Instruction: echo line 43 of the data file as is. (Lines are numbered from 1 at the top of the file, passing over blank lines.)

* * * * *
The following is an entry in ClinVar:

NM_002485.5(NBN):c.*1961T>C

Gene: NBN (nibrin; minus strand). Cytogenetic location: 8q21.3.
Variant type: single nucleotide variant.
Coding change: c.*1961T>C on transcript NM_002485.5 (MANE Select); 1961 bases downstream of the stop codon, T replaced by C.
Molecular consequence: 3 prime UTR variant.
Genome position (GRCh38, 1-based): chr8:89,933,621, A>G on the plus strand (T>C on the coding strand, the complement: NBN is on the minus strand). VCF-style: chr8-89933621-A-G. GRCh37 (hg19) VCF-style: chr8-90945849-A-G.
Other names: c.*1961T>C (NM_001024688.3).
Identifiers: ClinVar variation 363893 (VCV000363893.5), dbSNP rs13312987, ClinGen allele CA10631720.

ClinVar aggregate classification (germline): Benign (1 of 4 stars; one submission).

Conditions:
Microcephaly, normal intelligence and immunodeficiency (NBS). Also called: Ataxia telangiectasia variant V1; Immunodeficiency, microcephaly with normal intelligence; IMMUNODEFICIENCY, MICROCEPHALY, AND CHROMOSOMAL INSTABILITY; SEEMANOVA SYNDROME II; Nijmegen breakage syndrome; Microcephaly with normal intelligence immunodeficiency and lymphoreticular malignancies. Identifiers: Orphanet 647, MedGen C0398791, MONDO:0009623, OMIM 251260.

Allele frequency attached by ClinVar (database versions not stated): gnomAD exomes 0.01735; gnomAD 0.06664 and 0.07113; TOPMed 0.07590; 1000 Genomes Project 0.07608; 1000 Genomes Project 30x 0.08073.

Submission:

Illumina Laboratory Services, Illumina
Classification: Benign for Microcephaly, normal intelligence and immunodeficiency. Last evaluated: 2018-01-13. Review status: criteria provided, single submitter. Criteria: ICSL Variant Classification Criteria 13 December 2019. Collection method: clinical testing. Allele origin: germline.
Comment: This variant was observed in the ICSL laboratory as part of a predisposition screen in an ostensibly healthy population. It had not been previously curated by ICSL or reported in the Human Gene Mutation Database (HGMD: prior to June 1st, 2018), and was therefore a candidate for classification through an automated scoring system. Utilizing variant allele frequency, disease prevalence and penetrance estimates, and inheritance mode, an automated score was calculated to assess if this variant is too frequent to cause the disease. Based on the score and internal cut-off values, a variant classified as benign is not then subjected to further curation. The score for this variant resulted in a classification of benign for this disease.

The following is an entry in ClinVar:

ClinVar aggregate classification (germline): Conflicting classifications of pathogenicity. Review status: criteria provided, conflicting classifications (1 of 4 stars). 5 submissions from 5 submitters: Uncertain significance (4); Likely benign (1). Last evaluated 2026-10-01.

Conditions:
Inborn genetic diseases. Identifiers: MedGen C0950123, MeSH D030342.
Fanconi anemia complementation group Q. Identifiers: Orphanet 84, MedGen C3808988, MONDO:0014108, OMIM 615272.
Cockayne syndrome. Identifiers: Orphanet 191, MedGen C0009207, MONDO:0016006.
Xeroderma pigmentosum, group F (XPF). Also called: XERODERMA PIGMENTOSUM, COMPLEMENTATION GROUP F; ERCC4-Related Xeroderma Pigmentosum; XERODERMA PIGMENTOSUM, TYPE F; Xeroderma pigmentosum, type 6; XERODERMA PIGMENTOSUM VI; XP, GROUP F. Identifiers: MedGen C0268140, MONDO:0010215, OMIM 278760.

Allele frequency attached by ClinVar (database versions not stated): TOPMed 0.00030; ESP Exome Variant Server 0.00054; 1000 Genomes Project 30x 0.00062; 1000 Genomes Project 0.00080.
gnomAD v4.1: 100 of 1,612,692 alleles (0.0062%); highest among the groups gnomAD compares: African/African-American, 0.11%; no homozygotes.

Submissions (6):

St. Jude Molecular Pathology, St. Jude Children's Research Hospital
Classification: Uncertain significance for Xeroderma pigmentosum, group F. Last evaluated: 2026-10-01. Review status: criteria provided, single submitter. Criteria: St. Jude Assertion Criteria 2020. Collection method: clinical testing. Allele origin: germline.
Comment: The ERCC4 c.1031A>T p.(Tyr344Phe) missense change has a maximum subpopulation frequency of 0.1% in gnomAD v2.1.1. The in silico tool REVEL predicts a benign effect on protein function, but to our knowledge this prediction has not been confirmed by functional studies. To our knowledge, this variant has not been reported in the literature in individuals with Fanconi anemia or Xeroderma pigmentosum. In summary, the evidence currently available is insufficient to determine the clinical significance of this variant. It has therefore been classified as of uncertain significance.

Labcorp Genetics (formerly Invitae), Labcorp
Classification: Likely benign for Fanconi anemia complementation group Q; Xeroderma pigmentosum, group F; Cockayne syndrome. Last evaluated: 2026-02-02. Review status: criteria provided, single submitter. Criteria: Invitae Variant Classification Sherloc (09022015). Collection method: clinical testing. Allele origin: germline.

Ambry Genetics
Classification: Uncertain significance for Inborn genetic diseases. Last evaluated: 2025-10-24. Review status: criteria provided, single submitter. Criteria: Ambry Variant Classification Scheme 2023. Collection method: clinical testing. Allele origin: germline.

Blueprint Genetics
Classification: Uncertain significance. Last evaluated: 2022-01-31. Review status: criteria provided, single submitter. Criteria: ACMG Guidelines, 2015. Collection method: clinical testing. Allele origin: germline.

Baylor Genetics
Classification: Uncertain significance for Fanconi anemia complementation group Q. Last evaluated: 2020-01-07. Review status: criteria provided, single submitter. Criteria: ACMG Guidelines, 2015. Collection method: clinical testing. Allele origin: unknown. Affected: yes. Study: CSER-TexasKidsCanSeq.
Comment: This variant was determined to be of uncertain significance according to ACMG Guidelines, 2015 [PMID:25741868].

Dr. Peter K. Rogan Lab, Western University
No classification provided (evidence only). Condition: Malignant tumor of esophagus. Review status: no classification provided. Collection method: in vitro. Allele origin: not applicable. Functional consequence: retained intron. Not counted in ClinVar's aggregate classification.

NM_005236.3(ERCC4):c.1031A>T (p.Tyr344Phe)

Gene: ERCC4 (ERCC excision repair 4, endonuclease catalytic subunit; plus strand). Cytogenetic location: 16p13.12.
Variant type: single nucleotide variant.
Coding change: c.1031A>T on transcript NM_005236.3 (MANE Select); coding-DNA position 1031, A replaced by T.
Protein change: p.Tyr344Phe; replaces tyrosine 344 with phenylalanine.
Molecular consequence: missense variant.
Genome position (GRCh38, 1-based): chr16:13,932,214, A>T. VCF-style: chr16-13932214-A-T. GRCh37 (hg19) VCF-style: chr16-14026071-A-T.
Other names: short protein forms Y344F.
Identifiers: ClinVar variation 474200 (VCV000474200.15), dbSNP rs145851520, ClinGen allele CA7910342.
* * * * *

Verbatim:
Gene: ERCC4 (ERCC excision repair 4, endonuclease catalytic subunit; plus strand). Cytogenetic location: 16p13.12.